Statement by Craig Obey, Senior Vice President for Government Affairs
“The House Appropriations bill on Interior, Environment and Related Agencies passed the subcommittee and demonstrates that national parks are a priority, yet fell short of providing the funding needed to begin restoring national parks in advance of their Centennial in 2016. The bill is also encumbered by a series of policy riders that threaten the air and water quality important to the health of park visitors, resources and wildlife.
“In what has become a recurring theme, the Interior subcommittee did not receive a funding allocation reflective of its many needs including our national parks. We are deeply concerned about the continued requirement of funding wildfire disasters at the expense of other critical needs within the bill like funding for rangers, maintenance, and land and water conservation protection that are so important to our national parks. We urge Congress to pass the Wildfire Disaster Funding Act, which would provide a modest measure of funding relief by treating the most catastrophic wildfire disasters like other major natural disasters such as hurricanes and floods.
“We are grateful to Chairman Calvert, Ranking Member Moran and members of the subcommittee for keeping funding for the National Park Service essentially flat with last year’s levels when many other important programs received significant cuts. In particular, we are grateful that the operation of national parks was prioritized and for support for the Centennial Challenge, which if enacted, will leverage private and federal funds for projects to help restore national parks for their 100th anniversary and beyond. Further credit is due for the $300 million investment in the Great Lakes Restoration Initiative, support for national parks to continue to retain the fees they collect, and the reauthorization of American Battlefield Protection Program grants.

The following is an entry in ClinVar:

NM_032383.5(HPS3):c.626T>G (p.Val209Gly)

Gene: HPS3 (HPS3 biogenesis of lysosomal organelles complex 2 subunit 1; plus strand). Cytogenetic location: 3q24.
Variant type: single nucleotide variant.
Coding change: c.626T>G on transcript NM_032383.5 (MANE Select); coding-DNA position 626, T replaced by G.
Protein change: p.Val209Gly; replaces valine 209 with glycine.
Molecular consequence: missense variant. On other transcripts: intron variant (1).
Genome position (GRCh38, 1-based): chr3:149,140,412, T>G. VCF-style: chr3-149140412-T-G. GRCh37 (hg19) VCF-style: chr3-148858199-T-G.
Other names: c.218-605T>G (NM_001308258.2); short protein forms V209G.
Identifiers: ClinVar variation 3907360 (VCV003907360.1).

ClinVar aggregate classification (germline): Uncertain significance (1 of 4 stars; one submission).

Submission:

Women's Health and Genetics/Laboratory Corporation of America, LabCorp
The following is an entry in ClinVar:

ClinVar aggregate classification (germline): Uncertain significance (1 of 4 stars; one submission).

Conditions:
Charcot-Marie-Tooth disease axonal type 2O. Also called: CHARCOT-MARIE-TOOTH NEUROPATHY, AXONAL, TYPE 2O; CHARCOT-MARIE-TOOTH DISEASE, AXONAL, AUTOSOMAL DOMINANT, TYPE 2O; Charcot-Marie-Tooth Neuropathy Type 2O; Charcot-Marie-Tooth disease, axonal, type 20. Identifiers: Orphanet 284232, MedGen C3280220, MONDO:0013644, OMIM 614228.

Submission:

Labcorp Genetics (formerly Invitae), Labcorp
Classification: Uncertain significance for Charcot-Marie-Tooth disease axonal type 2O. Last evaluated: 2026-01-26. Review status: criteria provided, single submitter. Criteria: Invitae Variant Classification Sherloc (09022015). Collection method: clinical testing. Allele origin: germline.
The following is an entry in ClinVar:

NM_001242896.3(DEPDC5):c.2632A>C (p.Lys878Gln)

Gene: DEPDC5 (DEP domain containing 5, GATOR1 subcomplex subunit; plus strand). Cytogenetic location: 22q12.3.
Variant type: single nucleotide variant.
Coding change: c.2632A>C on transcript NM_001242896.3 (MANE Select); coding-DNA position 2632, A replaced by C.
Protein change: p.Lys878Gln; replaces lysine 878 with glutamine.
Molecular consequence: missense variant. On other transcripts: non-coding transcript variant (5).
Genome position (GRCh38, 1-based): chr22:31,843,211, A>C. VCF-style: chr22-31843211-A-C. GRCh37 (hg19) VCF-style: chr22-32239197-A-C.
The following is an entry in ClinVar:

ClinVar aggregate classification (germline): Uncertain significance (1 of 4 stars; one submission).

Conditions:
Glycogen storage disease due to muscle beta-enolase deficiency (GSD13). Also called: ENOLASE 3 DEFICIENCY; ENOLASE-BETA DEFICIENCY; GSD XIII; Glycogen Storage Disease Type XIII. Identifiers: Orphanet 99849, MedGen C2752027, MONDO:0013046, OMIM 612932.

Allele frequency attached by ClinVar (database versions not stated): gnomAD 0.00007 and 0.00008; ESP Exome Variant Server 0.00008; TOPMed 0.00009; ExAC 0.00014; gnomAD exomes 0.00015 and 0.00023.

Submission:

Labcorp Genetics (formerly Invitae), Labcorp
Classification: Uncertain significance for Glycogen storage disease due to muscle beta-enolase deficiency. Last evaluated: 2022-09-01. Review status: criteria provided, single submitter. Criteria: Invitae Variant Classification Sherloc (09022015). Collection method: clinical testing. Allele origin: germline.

“Unfortunately, the bill lays bare the fundamental challenge that continues to be posed by both unrealistic and unsustainable budget caps and the wildfire funding challenge. The $32 million increase for park operations may address inflation and fixed costs like keeping the lights on and the utilities paid for the parks, but it is vastly insufficient to allow parks to recover from years of cuts and an annual operating shortfall approaching $600 million. Last October’s government shutdown shuttered visitors from national parks and Americans made it clear that they want these places open, fully funded, and well-staffed.
“Long-term underfunding has reduced ranger staff levels and services to national park visitors who support $27 billion in economic activity and nearly a quarter million private-sector jobs annually. As we approach the historic Centennial of the National Park System, we urge Congress and the Administration to work together to make a genuine investment in restoring and renewing America’s national parks for their next 100 years and beyond.”
About National Parks Conservation Association
Since 1919, the nonpartisan National Parks Conservation Association (NPCA) has been the leading voice in safeguarding our national parks. NPCA and its more than one million members and supporters work together to protect and preserve our nation’s natural, historical, and cultural heritage for future generations. For more information, visit www.npca.org.
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